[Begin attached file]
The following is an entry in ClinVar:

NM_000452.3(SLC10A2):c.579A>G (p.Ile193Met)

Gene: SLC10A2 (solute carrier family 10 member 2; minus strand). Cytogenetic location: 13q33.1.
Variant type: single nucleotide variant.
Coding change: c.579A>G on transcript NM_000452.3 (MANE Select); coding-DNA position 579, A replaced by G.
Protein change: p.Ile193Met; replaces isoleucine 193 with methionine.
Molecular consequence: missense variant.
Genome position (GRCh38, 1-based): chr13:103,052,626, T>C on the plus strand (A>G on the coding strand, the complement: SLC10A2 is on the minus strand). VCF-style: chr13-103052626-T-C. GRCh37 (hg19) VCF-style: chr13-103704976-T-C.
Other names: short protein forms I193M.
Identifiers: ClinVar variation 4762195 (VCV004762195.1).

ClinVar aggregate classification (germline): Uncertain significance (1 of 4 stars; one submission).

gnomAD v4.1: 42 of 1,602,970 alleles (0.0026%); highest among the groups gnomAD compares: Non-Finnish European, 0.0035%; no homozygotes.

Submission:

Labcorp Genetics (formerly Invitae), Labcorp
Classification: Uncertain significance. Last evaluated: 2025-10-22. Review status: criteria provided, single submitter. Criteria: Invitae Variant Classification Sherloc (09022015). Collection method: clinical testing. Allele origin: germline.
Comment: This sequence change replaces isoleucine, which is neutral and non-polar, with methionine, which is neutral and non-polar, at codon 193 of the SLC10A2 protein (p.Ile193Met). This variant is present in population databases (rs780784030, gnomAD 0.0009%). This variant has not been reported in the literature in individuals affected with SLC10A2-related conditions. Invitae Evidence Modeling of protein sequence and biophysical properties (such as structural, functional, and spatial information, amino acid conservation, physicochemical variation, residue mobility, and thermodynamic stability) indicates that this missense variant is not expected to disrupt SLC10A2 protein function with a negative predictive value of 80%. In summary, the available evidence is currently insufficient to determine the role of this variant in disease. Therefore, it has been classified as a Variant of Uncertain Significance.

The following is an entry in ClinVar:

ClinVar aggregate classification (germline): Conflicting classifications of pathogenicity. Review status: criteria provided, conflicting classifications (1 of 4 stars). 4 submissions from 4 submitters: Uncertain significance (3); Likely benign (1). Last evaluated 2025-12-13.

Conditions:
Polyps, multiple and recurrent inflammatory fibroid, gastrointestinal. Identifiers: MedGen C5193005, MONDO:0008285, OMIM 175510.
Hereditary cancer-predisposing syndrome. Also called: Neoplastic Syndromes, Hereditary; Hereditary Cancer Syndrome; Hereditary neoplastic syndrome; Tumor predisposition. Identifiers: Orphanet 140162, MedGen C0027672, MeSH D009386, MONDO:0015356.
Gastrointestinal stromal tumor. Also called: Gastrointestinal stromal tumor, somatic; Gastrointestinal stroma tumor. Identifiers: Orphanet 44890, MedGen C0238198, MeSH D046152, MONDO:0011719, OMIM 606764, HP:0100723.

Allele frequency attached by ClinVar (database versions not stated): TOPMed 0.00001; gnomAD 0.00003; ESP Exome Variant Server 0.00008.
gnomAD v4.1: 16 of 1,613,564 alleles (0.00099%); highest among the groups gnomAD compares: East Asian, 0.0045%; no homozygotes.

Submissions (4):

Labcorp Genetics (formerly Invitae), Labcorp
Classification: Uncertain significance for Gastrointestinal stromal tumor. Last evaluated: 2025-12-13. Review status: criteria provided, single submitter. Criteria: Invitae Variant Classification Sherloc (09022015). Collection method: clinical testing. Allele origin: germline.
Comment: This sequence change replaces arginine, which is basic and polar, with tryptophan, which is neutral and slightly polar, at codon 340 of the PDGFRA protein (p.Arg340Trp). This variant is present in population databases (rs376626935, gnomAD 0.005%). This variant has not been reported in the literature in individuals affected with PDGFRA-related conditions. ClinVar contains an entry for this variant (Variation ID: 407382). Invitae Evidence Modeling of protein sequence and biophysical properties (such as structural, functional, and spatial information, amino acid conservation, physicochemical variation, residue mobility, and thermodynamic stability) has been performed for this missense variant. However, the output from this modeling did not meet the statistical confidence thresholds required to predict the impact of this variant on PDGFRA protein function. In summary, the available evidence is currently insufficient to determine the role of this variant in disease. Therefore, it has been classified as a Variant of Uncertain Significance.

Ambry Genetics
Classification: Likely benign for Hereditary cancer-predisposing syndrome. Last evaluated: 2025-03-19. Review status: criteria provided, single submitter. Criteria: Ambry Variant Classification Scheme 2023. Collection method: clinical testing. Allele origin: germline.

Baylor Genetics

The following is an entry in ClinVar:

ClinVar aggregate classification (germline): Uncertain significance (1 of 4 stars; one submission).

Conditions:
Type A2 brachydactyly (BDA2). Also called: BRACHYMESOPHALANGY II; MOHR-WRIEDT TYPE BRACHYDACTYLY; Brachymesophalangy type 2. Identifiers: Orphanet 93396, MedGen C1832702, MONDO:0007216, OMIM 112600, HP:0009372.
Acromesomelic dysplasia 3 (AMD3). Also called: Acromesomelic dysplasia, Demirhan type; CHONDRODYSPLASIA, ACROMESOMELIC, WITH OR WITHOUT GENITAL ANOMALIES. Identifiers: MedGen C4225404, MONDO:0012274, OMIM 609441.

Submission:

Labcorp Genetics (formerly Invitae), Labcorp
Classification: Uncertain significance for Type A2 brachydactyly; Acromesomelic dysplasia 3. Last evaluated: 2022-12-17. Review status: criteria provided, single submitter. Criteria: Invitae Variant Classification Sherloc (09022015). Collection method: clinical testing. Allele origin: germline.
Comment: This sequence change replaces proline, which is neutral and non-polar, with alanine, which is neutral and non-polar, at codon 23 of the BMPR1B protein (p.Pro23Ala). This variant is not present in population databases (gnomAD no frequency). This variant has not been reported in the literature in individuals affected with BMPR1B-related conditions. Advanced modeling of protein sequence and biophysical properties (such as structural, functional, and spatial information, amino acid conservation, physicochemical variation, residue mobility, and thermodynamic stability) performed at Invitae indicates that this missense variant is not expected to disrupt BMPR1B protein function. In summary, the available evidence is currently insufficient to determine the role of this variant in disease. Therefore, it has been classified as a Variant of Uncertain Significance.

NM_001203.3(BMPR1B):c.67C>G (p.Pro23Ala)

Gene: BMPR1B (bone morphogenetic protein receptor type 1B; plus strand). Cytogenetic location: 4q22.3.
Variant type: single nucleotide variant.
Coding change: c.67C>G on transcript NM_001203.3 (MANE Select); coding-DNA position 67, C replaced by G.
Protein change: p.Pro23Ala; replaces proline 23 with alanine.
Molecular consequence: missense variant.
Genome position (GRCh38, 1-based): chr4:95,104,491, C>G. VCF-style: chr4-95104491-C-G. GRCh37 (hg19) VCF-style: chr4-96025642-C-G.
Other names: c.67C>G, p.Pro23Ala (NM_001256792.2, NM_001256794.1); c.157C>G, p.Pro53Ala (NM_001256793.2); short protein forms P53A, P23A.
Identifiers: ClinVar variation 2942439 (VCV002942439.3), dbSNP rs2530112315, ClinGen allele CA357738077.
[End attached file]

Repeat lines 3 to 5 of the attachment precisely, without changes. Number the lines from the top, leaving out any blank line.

Gene: SLC10A2 (solute carrier family 10 member 2; minus strand). Cytogenetic location: 13q33.1.
Variant type: single nucleotide variant.
Coding change: c.579A>G on transcript NM_000452.3 (MANE Select); coding-DNA position 579, A replaced by G.